Albert Vaughan loitering case draws to close

Last August, PUP activist and reporter Albert Vaughan was charged with loitering in a public place during the riots by then-workers of Belize Maintenance Limited (BML) against the Belize City Council. The workers stood against reports that some 50 of them would be temporarily terminated due to “hard times” for their employer, caused in the main by the City Council being as much as 18 weeks behind in payments for the sanitation contracts and owing many millions more in unpaid court judgments. 41 workers were arrested and eventually charged with taking part in an unlawful public meeting and municipal littering. Those charges were dropped after the Government led by Prime Minister Dean Barrow intervened and secured continued employment for the workers with BML through the expiration of the contract in January of 2015. But Vaughan’s charge was never dropped and the case went to trial in the Magistrate’s Court a few weeks ago. Today Magistrate Hettie Mae Stuart heard submissions that Vaughan did not have a case to answer from attorney Kareem Musa, who told us that Vaughan’s constitutional rights may have been violated and on that particular day, he was a member of the press corps and had every lawful right to stand alongside more established media houses.


Kareem Musa –  Attorney for Albert Vaughanvlcsnap-2015-04-10-09h33m37s84

We are now at the stage of making our no case submission, because clearly he was not out there for no apparent reason. That’s what the law of loitering is, that you remain in a certain place for no apparent reason. Mr. Vaughan was out there carrying that very story that other media personnel were carrying that day. But aside from that, there were so many discrepancies, so many inconsistencies with the police testimonies that we relied on in our no case submission. One of the officers actually said Mr. Albert Vaughan, left, went across the street, did not make any noise, he left quietly. So even their own case, their admitting that Mister Albert Vaughan was not loitering. But in any event, the fact still remains that he had a lawful right to be out there because that is his job to carry the story. None of you could have been moved that day—I am telling you that—because they could not do that. But because he is a political personality, he was targeted.”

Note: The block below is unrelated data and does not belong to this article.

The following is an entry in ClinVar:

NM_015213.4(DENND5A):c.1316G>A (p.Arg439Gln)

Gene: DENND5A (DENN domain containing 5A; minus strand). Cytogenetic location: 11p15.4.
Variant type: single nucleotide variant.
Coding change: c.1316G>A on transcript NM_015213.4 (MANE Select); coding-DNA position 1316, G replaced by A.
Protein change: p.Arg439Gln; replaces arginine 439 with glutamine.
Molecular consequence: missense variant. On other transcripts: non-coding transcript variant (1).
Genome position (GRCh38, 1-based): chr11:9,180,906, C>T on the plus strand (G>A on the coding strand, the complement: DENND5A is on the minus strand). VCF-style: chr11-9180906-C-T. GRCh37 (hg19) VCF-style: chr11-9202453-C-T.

Vaughan was charged under Section 98 of the Summary Jurisdiction (Offences) Act which cites public loitering as remaining in a public place such as a shop or street and refusing to leave when asked by police or the shop owner as necessary. Two police officers testified in the case and according to one of them, he approached a group of about 35 to 45 persons including Vaughan and other media and ordered them to leave citing the loitering provision. This samvlcsnap-2015-04-10-09h39m32s75e officer claimed that Vaughan started shouting that he would not leave. But he went into the Queen Street Police Station and thereafter he and another officer came out and saw Vaughan crossing the street toward AAA Loans and pursued and caught up with him. But the officer admitted that he did not record Vaughan in his statement as “making noise,” nor did he make any effort to find out who he worked for, and Vaughan said nothing to him personally. Indeed, even after being warned, the press, because they had a reason to stay, could not be legally detained or arrested under the Act. Furthermore according to Musa, Vaughan was never personally warned of the offence and because he was working, he is protected by Section 15 of the Constitution which enshrines a person’s right to work. Magistrate Stuart will give her decision on April 15 after the prosecuting officer files written submissions on Monday, April 13.

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